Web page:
Abortion Debate Brings Anti-Catholicism Into Focus
'Church and State' is the rallying cry of secularists. Their test for public service is clear: Catholics need not apply.
Every so often the undercurrent in the abortion debate snaps clearly into anti-Catholic focus.
Witness Rosie O'Donnell's angry comment about Catholic Supreme Court Justices on the popular ABC women's program "The View." Ms. O'Donnell was upset by the high Court's recent 5-4 decision outlawing partial-birth abortion. The five majority-vote justices are Catholic.
"Church and State!" Rosie exclaimed.
Barbara Walters -- to no avail -- tried to point out that in confirmation hearings those five Catholic Justices said they would not be influenced by personal religious beliefs.
Not good enough for Rosie: "Church and State!"
I guess her point is that Catholics cannot participate in government. That used to be called "nativism." Now it's called "commentary."
Let's take a look at the establishment clause of the First Amendment to the Constitution of the United States of America, to which O'Donnell apparently referred. What the amendment says, exactly, is "Congress shall make no law respecting an establishment of religion, or prohibiting the free exercise thereof. ..."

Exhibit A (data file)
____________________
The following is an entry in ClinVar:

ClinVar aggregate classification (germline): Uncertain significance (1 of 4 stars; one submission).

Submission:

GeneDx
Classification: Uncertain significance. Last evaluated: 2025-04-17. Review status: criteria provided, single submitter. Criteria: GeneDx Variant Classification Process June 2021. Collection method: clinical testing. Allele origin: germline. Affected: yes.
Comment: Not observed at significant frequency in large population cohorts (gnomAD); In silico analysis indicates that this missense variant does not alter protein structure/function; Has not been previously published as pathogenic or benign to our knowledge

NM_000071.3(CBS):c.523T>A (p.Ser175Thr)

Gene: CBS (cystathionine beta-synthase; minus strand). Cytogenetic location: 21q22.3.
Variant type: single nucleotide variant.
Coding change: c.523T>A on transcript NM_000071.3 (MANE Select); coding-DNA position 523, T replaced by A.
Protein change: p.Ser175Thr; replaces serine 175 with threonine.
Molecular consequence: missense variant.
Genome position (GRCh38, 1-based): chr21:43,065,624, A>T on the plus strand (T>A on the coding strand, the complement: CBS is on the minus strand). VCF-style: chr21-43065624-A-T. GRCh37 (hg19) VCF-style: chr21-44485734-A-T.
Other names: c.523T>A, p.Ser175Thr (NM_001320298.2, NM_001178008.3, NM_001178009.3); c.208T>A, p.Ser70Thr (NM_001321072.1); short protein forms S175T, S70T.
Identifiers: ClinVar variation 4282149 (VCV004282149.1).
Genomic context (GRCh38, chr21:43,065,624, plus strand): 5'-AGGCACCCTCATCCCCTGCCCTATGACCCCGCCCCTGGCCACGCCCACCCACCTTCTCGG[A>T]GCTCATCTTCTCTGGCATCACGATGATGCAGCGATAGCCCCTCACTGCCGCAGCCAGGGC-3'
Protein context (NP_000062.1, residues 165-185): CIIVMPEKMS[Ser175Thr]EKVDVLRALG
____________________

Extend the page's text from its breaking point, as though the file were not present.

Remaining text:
That's it. Same now as it was in 1791, when the framers wanted to be sure the fledgling democracy stayed just that -- a democracy. No state religion. No king-appointed bishops. No laws against public worship.
Yes, there have been many cases over the years testing the establishment clause. And yes, we know the United States has no official state religion. Good thing, too.
There is nothing in the First Amendment, or anywhere else in the Constitution, that imposes a religious test on public service. Perhaps we inherited the unspoken prejudice against Catholics from our British cousins? There is that nasty business about the British Act of Settlement, excluding Catholics from royal succession in 1701. That law is still on the books in Britain.
But we are Americans and not worried about whether someone "should profess the popish religion, or marry a papist," as the folks in England put it.
"Church and State" is the rallying cry of secularists across the land. Their religious test for public service has been around for a long, long time. The test is fairly clear: Catholics need not apply. Sometimes the test includes all Christians, but that's only to prove Catholics are in league with what the spin jocks call "Christian fundamentalists."